Celebrating 25 Years of Community Right-to-Know

By Bill Finan

In the mid-1980s, I was surprised to hear stories about firefighters being injured and sometimes killed when they entered a fire scene that included chemicals. Those firefighters were brave and wanted to save lives, but they had not been trained to understand chemical hazards.

Just as firefighters often did not know what chemicals were in a burning building, or how the chemicals could harm them, it would have been difficult for the average person to know what toxic chemicals were in their neighborhoods. But after a series of deaths and injuries because of accidental chemical releases, Americans demanded to have information about chemicals in their community. EPA’s Emergency Planning and Community Right-to-Know Act (EPCRA) and the motto, “If you don’t know, you don’t go,” adopted by firefighters in 1986 resulted from that public outcry.

I was part of EPA’s initial implementation of EPCRA. I understood and championed its main goal that would allow average citizens and experts in the community aware of nearby toxic chemicals to analyze how great the chemical risk is and what to do about it. EPCRA provides information about what chemicals are stored, used, and made in your community and what toxic chemicals are being released in your community too. It also helps emergency responders, like police and firefighters, plan for events where there may be life and death decisions based on the information provided by EPCRA.

EPCRA requires the establishment of state and local planning organizations made up of environmental, public health, transportation, and emergency management experts; as well as industry, police and fire departments, elected officials, news media and concerned citizens. Plus facilities must notify to local, state and EPA officials on where and how chemicals are stored and in what quantities, and if there is a chemical accident. Lastly, many facilities must report every year to EPA on releases of close to 600 toxic chemicals. These requirements empower you and your community to make informed decisions to better protect your health and your environment.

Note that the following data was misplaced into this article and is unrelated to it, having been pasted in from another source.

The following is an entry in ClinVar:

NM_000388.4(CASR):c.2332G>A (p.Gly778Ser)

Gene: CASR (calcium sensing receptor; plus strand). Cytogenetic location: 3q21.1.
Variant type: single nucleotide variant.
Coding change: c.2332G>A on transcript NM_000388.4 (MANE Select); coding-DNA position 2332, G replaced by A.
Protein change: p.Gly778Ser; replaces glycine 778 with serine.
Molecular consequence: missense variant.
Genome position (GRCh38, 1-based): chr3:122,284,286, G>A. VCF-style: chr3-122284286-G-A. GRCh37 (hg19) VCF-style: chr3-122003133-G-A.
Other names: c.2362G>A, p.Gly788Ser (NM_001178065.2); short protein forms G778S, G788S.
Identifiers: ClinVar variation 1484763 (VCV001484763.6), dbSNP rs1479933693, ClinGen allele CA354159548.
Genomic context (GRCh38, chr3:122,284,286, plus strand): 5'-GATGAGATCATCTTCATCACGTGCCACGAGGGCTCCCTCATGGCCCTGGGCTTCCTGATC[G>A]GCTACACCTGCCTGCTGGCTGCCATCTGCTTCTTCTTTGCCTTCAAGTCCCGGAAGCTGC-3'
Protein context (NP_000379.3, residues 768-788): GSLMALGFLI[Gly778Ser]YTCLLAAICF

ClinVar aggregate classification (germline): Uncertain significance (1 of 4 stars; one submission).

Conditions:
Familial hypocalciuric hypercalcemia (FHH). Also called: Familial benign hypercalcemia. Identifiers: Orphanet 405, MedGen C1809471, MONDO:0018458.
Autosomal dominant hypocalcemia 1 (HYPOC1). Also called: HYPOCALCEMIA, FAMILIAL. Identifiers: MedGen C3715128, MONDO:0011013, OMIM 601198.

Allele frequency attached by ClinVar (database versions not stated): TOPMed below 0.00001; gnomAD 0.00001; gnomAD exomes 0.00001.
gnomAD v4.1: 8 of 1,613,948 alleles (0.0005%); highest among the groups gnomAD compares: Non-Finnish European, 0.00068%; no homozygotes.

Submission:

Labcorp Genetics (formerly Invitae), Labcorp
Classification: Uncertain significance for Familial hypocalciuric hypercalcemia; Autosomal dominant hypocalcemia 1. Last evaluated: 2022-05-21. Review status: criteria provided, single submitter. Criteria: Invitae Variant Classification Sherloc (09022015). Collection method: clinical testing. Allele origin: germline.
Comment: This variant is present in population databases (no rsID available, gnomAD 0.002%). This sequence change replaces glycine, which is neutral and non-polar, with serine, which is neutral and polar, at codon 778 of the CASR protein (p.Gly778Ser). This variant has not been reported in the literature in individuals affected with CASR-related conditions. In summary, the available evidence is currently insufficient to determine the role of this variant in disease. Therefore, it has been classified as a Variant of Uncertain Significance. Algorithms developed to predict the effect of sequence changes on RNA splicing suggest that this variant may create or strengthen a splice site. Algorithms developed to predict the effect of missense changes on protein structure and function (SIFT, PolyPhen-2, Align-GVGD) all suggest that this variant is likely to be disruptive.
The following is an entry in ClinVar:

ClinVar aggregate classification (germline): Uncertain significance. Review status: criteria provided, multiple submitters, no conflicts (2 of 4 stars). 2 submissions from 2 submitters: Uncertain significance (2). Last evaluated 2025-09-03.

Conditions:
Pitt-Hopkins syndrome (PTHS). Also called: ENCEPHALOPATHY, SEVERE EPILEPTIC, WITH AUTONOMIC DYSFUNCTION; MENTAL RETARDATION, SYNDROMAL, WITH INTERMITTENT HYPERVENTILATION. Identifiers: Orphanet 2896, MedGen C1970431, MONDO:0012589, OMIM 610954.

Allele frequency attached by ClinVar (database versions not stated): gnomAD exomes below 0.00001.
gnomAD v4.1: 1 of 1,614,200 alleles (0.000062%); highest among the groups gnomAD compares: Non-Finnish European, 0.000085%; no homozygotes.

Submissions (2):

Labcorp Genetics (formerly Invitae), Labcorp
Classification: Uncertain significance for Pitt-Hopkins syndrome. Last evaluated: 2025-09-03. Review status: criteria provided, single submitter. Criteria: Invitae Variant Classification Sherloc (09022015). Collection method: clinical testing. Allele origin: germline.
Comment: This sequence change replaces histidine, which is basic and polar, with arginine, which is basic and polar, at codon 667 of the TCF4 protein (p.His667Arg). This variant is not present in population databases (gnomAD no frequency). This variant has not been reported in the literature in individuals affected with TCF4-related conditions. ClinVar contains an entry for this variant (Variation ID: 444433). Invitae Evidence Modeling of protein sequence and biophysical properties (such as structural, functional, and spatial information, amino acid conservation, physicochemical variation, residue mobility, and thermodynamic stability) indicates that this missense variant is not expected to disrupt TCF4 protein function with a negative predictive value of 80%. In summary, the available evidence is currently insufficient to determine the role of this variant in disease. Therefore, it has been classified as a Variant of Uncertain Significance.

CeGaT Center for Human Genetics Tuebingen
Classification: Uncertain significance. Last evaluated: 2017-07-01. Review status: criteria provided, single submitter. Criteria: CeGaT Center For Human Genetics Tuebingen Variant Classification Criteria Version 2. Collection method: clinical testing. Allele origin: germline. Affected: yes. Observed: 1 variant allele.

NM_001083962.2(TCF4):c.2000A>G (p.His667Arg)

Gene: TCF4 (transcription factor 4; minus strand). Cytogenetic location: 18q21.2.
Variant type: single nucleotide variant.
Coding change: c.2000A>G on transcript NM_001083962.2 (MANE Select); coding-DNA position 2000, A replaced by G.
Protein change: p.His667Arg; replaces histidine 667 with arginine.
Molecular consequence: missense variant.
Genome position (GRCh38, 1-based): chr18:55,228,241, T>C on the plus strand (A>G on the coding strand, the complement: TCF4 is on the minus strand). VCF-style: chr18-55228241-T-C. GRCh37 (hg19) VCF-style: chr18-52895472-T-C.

Over the last 25 years, I have been proud to continue to work on EPCRA issues and watch it evolve to help raise toxic chemical awareness and improve planning efforts. I believe that EPCRA has made American’s safer from toxic chemical accidents and I look forward to another 25 years of EPCRA.

Learn more about what we have accomplished with EPCRA

About the author: Bill Finan has been working for EPA since 1986 and helped write many of the EPA documents related to EPCRA.

Editor’s Note: The opinions expressed in Greenversations are those of the author. They do not reflect EPA policy, endorsement, or action, and EPA does not verify the accuracy or science of the contents of the blog.

Editor's Note: The views expressed here are intended to explain EPA policy. They do not change anyone's rights or obligations. You may share this post. However, please do not change the title or the content, or remove EPA’s identity as the author. If you do make substantive changes, please do not attribute the edited title or content to EPA or the author.

EPA's official web site is www.epa.gov. Some links on this page may redirect users from the EPA website to specific content on a non-EPA, third-party site. In doing so, EPA is directing you only to the specific content referenced at the time of publication, not to any other content that may appear on the same webpage or elsewhere on the third-party site, or be added at a later date.

EPA is providing this link for informational purposes only. EPA cannot attest to the accuracy of non-EPA information provided by any third-party sites or any other linked site. EPA does not endorse any non-government websites, companies, internet applications or any policies or information expressed therein.